Brands are running out of juice,” that is according to Kevin Roberts, CEO of Saatchi & Saatchi in his book, “Love marks.” Roberts believes that love is what is needed to rescue brands. He asks, “What builds loyalty that goes beyond reason? What makes a truly great love stand out?” Roberts suggests the following are the key ingredients to create love marks: mystery (great stories: past, present and future; taps into dreams, myths and icons; and inspiration), sensuality (sound, sight, smell, touch, and taste) and intimacy (commitment, empathy, and passion).
Last 25-26 September, the Public Relations Society of the Philippines had its 21st National Congress entitled, “PR as a love thing.” Public Relations (PR) does its share by ensuring that individuals, products and companies maintain strong emotional connections with their target stakeholders, with the intent of making these stakeholders understand, appreciate, and trust them.
All the communication and relationship-building initiatives that form part of any PR campaign are intended to ultimately make stakeholders love the brand. Regardless of the communication channels being used, PR nurtures on strategies that involve: creating good impression, courting stakeholder loyalty, and engaging the target public to experience the brand.
PRSP believes that when PR: appropriately hooks the stakeholders’ emotions and intellect through authentic and compelling story-telling; provides images that produce empathy, understanding, inspiration, and shared values; reaches them through channels that they frequently use and where they play around, discuss, converse, PR wins them over. When brands do all of these, more than respect, they earn love. And when audiences, stakeholders, and consumers love brands, PR produces shareable results that contribute to the achievement of business goals.
The Congress, ably chaired by PRSP’s Vice-President for External Affairs, Ron Jabal, also focused on authenticity. After all PR is managing reputations and not purely images which advertising is. With reputation, one can leverage this in crisis or as a positioning strategy to any campaign. Truly, good reputation builds trust.
Discussion was also held on the evolving definition of PR. In 2011/12, the Public Relations Society of America initiated a crowd sourcing campaign and public vote that produced the following definition: “Public relations is a strategic communication process that builds mutually beneficial relationships between organizations and their publics.”
Nowhere in that definition is the word spin. Spin is a “form of propaganda, achieved through providing an interpretation of an event or campaign to persuade public opinion in favor or against a certain organization or public figure.” While traditional public relations may also rely on creative presentation of the facts, “spin” implies “disingenuous, deceptive and/or highly manipulative tactics.” Honest to goodness PR practitioners do not spin, for the cardinal rule in PR is never, ever lie.
The first State of the Industry survey in the country and in any industry was likewise presented. True to form, PRSP under its president, Bong Osorio, and the 187 strong members welcomed the results where professionalism, accountability, continuing education and adherence to a Code of Conduct were the most held virtues and values among its members. More highlights of the survey will be made in the next few days as PRSP moves to its Student PR Congress on 11 October and the 50th ANVIL on March 2015.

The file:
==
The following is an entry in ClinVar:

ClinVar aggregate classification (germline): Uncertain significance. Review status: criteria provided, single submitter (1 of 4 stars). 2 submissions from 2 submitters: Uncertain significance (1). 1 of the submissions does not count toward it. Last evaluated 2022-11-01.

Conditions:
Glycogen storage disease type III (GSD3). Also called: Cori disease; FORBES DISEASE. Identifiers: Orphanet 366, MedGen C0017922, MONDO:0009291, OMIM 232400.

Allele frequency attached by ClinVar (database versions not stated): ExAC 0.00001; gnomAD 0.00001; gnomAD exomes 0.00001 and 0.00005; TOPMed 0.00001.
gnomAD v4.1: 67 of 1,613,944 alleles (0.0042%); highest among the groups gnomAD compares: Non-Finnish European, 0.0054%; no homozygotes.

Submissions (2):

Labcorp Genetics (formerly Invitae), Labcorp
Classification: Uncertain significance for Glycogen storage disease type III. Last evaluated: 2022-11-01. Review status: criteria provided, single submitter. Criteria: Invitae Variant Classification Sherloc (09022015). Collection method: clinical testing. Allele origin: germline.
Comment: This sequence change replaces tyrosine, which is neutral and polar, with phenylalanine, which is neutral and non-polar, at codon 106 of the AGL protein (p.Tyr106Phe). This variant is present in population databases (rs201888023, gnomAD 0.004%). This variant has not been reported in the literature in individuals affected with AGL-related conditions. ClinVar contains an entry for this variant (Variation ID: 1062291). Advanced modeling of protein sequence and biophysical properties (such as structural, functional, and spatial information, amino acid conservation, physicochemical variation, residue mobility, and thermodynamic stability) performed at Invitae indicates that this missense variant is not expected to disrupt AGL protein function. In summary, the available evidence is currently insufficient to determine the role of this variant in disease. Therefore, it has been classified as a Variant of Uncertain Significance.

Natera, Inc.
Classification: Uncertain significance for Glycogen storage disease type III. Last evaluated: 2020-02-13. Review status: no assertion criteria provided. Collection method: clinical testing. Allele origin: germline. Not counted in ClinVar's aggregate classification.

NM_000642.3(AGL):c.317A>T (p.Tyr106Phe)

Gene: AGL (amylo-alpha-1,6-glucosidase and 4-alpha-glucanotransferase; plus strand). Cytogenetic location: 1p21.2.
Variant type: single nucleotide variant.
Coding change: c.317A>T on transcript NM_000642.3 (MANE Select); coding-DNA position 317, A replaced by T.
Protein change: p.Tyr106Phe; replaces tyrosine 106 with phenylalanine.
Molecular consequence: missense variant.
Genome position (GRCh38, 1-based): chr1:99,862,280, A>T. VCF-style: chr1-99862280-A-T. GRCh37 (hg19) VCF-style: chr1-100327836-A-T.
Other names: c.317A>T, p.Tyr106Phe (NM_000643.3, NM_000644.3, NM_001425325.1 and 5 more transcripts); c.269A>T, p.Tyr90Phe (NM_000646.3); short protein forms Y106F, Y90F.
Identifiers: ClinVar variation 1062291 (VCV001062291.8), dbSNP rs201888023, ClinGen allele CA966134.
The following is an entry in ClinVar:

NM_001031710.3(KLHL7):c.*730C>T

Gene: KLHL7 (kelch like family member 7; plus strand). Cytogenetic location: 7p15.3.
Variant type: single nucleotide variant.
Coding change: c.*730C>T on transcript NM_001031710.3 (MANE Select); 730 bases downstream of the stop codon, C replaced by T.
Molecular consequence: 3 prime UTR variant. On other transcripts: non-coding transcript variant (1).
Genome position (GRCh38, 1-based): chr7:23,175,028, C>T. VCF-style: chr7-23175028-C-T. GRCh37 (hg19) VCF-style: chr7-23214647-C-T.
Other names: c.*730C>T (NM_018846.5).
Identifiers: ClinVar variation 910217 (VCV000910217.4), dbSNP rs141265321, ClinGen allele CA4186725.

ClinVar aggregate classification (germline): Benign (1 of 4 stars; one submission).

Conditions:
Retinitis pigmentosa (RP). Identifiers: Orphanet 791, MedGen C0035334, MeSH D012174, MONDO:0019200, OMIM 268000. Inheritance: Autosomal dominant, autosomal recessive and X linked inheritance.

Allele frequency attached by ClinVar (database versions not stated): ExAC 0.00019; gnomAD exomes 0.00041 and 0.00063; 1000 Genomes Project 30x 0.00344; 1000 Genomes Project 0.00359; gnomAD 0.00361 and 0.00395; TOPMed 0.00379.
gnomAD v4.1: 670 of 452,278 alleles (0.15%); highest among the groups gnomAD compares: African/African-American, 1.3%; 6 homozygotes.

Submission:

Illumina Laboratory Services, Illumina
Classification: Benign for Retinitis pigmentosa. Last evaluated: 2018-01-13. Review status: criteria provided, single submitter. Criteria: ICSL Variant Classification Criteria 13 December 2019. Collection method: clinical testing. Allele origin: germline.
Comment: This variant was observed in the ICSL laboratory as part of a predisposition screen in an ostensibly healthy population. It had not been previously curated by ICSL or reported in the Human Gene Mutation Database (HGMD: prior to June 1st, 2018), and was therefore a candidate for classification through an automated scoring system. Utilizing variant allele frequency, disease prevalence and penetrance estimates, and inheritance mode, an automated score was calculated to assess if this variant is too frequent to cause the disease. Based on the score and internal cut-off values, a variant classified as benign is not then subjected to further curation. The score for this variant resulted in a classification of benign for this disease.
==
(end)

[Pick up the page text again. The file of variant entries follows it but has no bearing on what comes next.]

Can there be PR without spin? The answer there is yes for experienced public relations professional who recognized that personal credibility with the press and the public revolved around one thing and one thing only: telling the truth. Any practitioner of PR learns quickly that if you lie to the media once, they never believe you again. But of course, it is another thing when some media practitioners are the ones doing the operations.
Dr. David Gruder has offered examples of the arenas that require action in order to build or nurture “no spin zone”: “social networking spin: networkers abducting networkers (social media has paved the way for rapid deception on social networking mediums that is especially dangerous to teens and vulnerable adults. Assumed identities, adults posing as teens, bullying of every variety and identity theft are a few examples of the worst integrity breaches); media spin: media abducting the public (in the new world of content, anyone with a keyboard, a camera and an internet-connected device can become a publisher and can use the guise of “journalism” to present their results; “lazy journalism” pushes the dishonesty envelope as well: when one outlet reports a mistake and an avalanche of others simply follow the first, the public is victimized by so-called reporting that is misleading or false); political spin: politicians abducting citizens (broken rules. broken laws. dishonest representations result in disillusioned readers and voters paying the terrible cost); political groups (special interest groups) attempting to abduct voters (when a candidate’ sponsored polls produced vastly differing opinions of the campaign’s expected outcome, in an effort to overpower opponents in the final days of a “hairsbreadth” campaign); advertising spin: corporations and agencies abducting consumers (when a brand is re-aligned so as to show that it is not the cause of a health condition) and email spin: marketers abducting prospects (spamming that pretends to not be spam is a grave offender in the war against spin. These include false anti-spam compliance footers that declare recipient is receiving the email because they signed up. Worse, clicking on a “remove” link that’s actually disguised and designed to activate sharing, renting and selling of email).”